This is an interesting question. With my teaching hat on, I know that they are important to gauge an overall level in these crucial subjects and give you an overview not just of the level that every child is working at but also of the whole year group and for teachers, that is really useful. It is also important for the schools as the overall SATs results are available to the public and are criteria that are not only used by Ofsted but also by prospective parents when they are choosing a school for their child.
As a parent, however, I am aware that SATs are very much about the school and not so much about the individual children. Teacher assessments are often as accurate if not more so than official external testing and for children of that age, there isn’t really the need for official tests. Testing is very much part of the education system in England and so for many children, they are used to being tested and won’t see these tests as any different and it could be argued that by giving them the experience of an official test at this stage in their education, this will help prepare them for GCSE exams which start in Year 10. It is important to encourage a positive attitude towards SATs and any other tests that your child does as hopefully this will give them a positive attitude towards the more important exams later in their education.
Are Key Stage 2 SATs changing?
Yes. In 2016 the national curriculum level system is being replaced with a standardised scoring system. Each child will take the tests and be given a score and also the average score for the school, other schools in the area and also nationally. Children will still be tested in Year Six in English and maths and some will also be tested in science.
How can I support my child through SATs?
The best way to support your child through SATs is to keep them calm and positive. Be encouraging and reassure them that they should aim to do their best. You can’t fail a SATs test and so the important thing is to make things as normal as possible and if they are worried about the outcome, remind them that this is simply to show what they know. Don’t push them to revise or do extra papers unless they want to. When it is exam week, make sure that they have plenty of sleep and eat a good breakfast so that they are ready for the day. These resources from Jack Cherry are a great idea and I love the way they put a very positive spin on the SATs with colourful characters and using fruity recipes to help encourage children to think calmly and positively about the exams. There are a resources for teachers and parents and you can find out more on the website.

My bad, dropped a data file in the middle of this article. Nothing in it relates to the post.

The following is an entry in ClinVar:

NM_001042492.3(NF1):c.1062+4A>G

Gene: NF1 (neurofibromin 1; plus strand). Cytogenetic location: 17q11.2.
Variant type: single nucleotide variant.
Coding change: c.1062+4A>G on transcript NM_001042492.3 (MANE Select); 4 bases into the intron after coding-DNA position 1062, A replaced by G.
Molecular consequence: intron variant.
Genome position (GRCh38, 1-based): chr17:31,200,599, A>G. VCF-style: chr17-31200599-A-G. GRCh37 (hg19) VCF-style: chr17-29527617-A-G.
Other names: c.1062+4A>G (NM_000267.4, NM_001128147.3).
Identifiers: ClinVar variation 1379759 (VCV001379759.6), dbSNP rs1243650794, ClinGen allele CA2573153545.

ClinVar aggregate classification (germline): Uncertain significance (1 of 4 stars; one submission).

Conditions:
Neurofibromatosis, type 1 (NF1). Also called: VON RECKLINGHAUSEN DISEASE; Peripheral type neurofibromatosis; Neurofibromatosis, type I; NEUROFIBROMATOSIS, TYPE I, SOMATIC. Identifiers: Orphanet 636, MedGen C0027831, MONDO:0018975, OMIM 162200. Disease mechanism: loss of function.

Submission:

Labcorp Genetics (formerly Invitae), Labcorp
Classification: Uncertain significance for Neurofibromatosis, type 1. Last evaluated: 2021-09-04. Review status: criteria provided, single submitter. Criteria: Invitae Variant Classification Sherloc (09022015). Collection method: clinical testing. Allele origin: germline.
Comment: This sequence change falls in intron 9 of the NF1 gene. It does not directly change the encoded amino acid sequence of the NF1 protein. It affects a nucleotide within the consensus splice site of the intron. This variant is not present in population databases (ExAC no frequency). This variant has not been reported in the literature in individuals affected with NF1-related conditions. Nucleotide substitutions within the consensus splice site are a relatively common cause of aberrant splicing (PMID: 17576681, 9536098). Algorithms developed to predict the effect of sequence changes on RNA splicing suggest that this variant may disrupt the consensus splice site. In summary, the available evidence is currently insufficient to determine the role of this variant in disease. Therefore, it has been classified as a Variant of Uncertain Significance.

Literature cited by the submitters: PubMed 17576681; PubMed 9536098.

Your children will have done past papers in school but if you feel that your child will benefit from going through a paper or two with you, search for Key Stage 2 Free Past Papers and you will find links to lots of sites that provide you with past papers and the answers and you can go through the tests together.
The important thing with the SATs tests is the emotional and physical well-being of your child. You know what is best for your child and you should talk to your child’s teachers if you have any concerns or worries about the SATs tests. Encourage, reassure your child to do their best and it is important to remember that these are not GCSE exams and that 11 year olds should be enjoying school and not getting stressed by it.